I also have a modest selection of excellent cymbals on hand, there is a small per-song fee to use them. You can always check out the studio cymbals with your setup before deciding if you're like to use them. Cymbals and hardware can also be rented from Guitar Center and other local music stores on a per-day, per-weekend, or per-week basis.
FILES AND BACKUPS
High-definition audio recording requires a lot of disk storage! For an extra $50 charge (for most projects) I will provide a new hard drive for file storage for each project which the client can take with them upon completion of the project. If not, clients are responsible for providing an adequate hard drive to retain audio masters of the recording sessions if desired.
If no hard drive is provided I will use my own hard drives and back up system for the duration of the project. I will hold masters and back-up copies of the master recordings for up to 30 days from the end of recording sessions but I assume no responsibility for data retention or archival once the project has been completed and delivered. Hard drives should have at least 20GB of free space available for each song.
Recommended hard drives:
External - Mercury Elite Pro Mini with USB-C/Thunderbolt connections - these drives can be recorded to directly or used for backups and final transfer of masters.
To keep things streamlined and ensure future compatibility with other digital audio workstations I will generally furnish the consolidated individual WAV files from each mix without routing, processing, or unused files unless requested otherwise (the nature of some special requests may require extra studio time booked at the normal rate). I assume no responsibility for archiving or maintaining files after the recording sessions have concluded (though I generally try to hold on to everything as long as possible).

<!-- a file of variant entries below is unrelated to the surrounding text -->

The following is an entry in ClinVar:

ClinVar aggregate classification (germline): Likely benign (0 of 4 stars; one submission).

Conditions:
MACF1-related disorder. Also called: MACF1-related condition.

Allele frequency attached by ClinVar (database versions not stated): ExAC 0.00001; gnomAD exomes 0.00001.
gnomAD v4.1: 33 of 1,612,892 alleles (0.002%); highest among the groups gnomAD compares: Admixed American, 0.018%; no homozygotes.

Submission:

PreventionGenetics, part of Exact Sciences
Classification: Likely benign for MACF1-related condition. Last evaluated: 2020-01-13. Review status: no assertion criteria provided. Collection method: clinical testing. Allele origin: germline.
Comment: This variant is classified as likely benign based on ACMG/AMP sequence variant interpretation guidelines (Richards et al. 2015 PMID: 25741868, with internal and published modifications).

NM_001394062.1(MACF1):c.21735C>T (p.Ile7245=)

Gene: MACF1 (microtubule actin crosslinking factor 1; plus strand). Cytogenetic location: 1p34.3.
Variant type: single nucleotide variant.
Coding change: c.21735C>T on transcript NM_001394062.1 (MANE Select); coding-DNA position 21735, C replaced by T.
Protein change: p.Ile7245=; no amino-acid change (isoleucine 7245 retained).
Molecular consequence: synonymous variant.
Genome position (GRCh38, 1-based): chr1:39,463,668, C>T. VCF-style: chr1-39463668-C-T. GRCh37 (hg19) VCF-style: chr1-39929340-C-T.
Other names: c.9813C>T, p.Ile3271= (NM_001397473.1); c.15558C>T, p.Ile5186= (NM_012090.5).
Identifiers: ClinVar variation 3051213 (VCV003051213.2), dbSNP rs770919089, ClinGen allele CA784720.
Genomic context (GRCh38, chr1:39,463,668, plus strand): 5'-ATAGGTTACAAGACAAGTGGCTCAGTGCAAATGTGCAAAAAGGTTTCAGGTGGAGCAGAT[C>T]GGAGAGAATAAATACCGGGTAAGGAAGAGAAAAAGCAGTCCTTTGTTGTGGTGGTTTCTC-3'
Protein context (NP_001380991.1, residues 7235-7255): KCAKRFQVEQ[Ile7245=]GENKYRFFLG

SCHEDULING AND PAYMENTS
Music production packages generally include 2 to 3 full days (8 hours plus a lunch/dinner break) of studio time per song depending on your needs. The artist must book the entire day so please make sure someone can be there to record all day. If different musicians want to come at different times throughout the day that's okay, as long as we can work the whole day. I do my best to give accurate estimates but depending on production style, song length, level of skill/preparedness, etc., some projects may require extra time, which can be added at the discounted package rate.
There is a non-refundable deposit required to book your studio dates, which is applied towards your total studio costs. The deposit is $250 for 1-3 days of time or $500 for 4 or more days.
Half of the total balance is due on the first date of your booking, and the remaining balance - minus the deposit - is due on the last date of your booking or before any materials (mixes, files, etc.) are released from the studio.
For mixing and mastering projects, I can be more flexible with the scheduling if necessary, please contact me for details and if you have any questions.
Payments can be made via:
Cash or check
Credit Card (client covers 2.75% fee)
Zelle money transfer (available in most major banking apps) to firstname.lastname@example.org
Paypal to email@example.com (client covers the 2.75% fee if not doing a ‘Friends and Family’ payment)
Cash App - $CorySpotts
Venmo - @Cory-Spotts